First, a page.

- Meryl Davis
Davis & White at the 2008 Four Continents Championships
Personal information Full name Meryl Davis Country represented United States Born January 1, 1987
Royal Oak, Michigan
Home town West Bloomfield, Michigan Height 5 ft 3 in (1.60 m) Partner Charlie White Coach Igor Shpilband
Former coach Seth Chafetz Choreographer Igor Shpilband
Skating club Arctic FSC Current training locations Canton, Michigan Began skating 1990 World standing 1 (As of 17 June 2011[update]) Season's bests 1 (2010–2011)
ISU personal best scores Combined total 185.27
Short dance: 73.76
Free dance 111.51
Olympic medal record Figure skating Pair's Ice dancing Competitor for the United States Silver 2010 Vancouver Ice dancing
Meryl Davis (born January 1, 1987) is an American ice dancer. With partner Charlie White, she is the 2011 World champion, 2010 Olympic silver medalist, the 2010 World silver medalist, a two-time (2009, 2010) Grand Prix Final champion, two-time (2009, 2011) Four Continents champion and three-time (2009–2011) U.S. national champion.
Davis and White teamed up in 1997 and they are currently the longest lasting dance team in the United States. They are the first American ice dancers to win the World title. At the 2006 NHK Trophy, they became the first ice dancing team to earn level fours on all their elements.
They are the current world record holders for the free dance in the 2010-2011 season.
- 1 Personal life
- 2 Career
- 3 Programs
- 4 Competitive highlights
- 5 References
- 6 External links
Meryl Davis was raised in West Bloomfield, Michigan. She lives and attends school in Ann Arbor, Michigan and trains in Canton, Michigan.
In June 2005, Davis graduated from Wylie E. Groves High School. She was a member of the National Honor Society and, upon graduation, received the Phi Beta Kappa Society award. She attends the University of Michigan, where she is majoring in cultural anthropology, and also studying Italian. She is an active member of the sorority Delta Delta Delta. She can play the flute.
Davis began skating at age five on a local lake in the winter. She started out as a single skater, but began doing ice dance at age eight. She got as high as Midwestern sectionals in novice ladies before quitting singles to focus on ice dancing.
She was teamed up with Charlie White by her coach, Seth Chafetz, in 1997. The duo immediately experienced success. In their first year as partners they won the silver medal at the Junior Olympics in the Juvenile division.
In the 2000–2001 season,they qualified for the 2001 U.S. Championships, placing 6th as Novices. The next season they won the silver medal as novices and then moved up to Junior. They did not win a medal at either of their two Junior Grand Prix assignments and placed 7th at the 2002 U.S. Championships in their junior debut.
In the 2004–2005 season, Davis and White did very well internationally on the Junior circuit, winning two bronze medals. However, White broke his ankle before Sectionals and so Davis and White were unable to qualify for the 2005 U.S. Championships. Their season ended there.
In the 2005–2006 season, they came back strong. They medaled at both their Junior Grand Prix events and placed second at the Junior Grand Prix Final. They won the Junior National Title at the 2006 U.S. Championships and then won the bronze medal at the 2006 Junior Worlds. Following that season, Davis aged out of Juniors.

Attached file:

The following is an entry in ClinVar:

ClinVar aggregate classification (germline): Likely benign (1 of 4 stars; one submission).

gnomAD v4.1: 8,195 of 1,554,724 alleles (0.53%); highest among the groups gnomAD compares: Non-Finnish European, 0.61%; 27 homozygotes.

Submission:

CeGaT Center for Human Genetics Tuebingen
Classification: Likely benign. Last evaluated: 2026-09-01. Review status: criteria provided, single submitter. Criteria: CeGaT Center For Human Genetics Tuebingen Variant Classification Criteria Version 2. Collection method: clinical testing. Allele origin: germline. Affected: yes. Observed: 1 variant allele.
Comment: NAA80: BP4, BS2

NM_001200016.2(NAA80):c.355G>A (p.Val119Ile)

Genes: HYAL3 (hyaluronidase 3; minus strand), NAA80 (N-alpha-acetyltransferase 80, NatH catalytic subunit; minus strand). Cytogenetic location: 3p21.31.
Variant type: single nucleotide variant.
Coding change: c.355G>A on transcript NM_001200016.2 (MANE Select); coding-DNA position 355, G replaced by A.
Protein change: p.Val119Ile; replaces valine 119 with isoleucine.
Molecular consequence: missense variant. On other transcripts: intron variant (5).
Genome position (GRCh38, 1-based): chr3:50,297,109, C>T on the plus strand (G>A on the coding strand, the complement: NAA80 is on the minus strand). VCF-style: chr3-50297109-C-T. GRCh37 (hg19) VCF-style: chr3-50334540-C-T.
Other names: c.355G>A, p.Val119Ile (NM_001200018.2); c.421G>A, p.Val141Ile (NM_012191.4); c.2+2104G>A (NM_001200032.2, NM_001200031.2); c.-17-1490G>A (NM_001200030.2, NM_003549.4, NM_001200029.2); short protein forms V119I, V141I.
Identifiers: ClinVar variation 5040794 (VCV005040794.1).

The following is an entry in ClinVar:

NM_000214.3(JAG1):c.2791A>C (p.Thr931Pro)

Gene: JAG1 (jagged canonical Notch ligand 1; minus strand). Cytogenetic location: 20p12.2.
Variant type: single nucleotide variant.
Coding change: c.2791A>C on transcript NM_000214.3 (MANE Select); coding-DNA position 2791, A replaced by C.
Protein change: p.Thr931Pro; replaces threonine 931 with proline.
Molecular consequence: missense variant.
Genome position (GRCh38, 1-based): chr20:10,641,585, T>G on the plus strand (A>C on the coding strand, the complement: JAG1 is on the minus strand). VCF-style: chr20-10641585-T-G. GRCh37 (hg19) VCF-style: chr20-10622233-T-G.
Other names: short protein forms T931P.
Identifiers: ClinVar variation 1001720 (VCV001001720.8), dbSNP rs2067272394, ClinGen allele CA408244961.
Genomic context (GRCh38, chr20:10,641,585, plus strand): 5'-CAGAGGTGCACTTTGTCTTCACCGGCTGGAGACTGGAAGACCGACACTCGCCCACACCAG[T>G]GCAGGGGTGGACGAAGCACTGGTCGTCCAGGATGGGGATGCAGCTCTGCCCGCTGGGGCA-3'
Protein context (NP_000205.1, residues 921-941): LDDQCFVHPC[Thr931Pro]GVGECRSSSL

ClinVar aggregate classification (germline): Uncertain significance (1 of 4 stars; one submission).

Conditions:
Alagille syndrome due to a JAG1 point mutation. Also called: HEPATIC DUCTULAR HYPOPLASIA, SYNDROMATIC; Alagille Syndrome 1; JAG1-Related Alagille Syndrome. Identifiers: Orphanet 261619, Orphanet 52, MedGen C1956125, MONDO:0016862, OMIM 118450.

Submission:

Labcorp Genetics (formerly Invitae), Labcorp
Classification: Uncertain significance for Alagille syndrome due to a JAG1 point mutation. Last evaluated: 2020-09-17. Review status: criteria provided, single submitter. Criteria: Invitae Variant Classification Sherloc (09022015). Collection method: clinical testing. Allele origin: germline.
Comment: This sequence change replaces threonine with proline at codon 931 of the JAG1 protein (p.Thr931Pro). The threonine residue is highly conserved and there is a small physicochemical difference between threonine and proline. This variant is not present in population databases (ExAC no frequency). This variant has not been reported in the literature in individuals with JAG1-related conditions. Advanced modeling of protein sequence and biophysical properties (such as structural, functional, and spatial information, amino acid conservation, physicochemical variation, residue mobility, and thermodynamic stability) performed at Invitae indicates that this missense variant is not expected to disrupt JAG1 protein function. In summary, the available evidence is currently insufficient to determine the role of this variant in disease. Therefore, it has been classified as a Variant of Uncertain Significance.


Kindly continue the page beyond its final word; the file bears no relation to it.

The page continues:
In the 2006–2007 season, they made their debut both nationally and internationally as seniors. They placed 4th at both their 2006–2007 ISU Grand Prix assignments. At the 2006 NHK Trophy, they became the first team to earn all level fours on their elements. At the 2007 U.S. Championships, they won the bronze medal at the senior level, qualifying them for the 2007 World Championships. They are the first team since Tanith Belbin and Benjamin Agosto to go directly from winning the Junior national title to making the World team.
They completely revamped their Eleanor Rigby's Eleanor's Dream free dance before the 2008 U.S. Championships due to its poor reception. They won the silver medal at the competition, one spot up from the previous season. They also won silver at 2008 Four Continents and were sixth at the 2008 World Championships.
In the 2008–2009 season, Davis and White won their first Grand Prix assignment, the 2008 Skate Canada. In their second assignment, the 2008 Cup of Russia, they placed third in the compulsory dance but were eighth in the original dance after White fell twice and stumbled on twizzles. They recovered in the free dance, placing second in the segment and moving up to win the bronze medal, which together with the gold from Skate Canada was enough to qualify them for their first Grand Prix Final. At the 2008–2009 Grand Prix Final, they won the bronze medal.
At the 2009 National Championships, they won the event after reigning champions Belbin and Agosto withdrew due to injury. They won by a 20 point margin over silver medalists Emily Samuelson and Evan Bates.
In February 2009, they won the ice dance title at the Four Continents Championships, placing second in both the compulsory and original dance behind training mates Tessa Virtue and Scott Moir but winning the free dance.
At the 2009 World Championships they placed 4th. Though they placed third in both the original and free dance portions, they lost too much ground in the compulsory to overcome training mates Virtue and Moir for the bronze. Only .04 points separated 3rd from 4th.
They competed at the 2009 Nebelhorn Trophy, finishing first in all the segments of the competition. Overall they won the gold medal with a score of 200.46 points, 30.87 ahead of silver medalists Alexandra Zaretski and Roman Zaretski.
They won the 2009 Rostelecom Cup and the 2009 NHK Trophy, which qualified them for the 2009–2010 Grand Prix Final. At the Grand Prix Final, they won the original dance and placed second in the free dance to win the title overall, becoming the first American ice dancers to do so. At the 2010 National Championships, Davis and White won their second national title. They beat former training partners Belbin and Agosto, the first time they had ever done so, and led through all portions of the competition.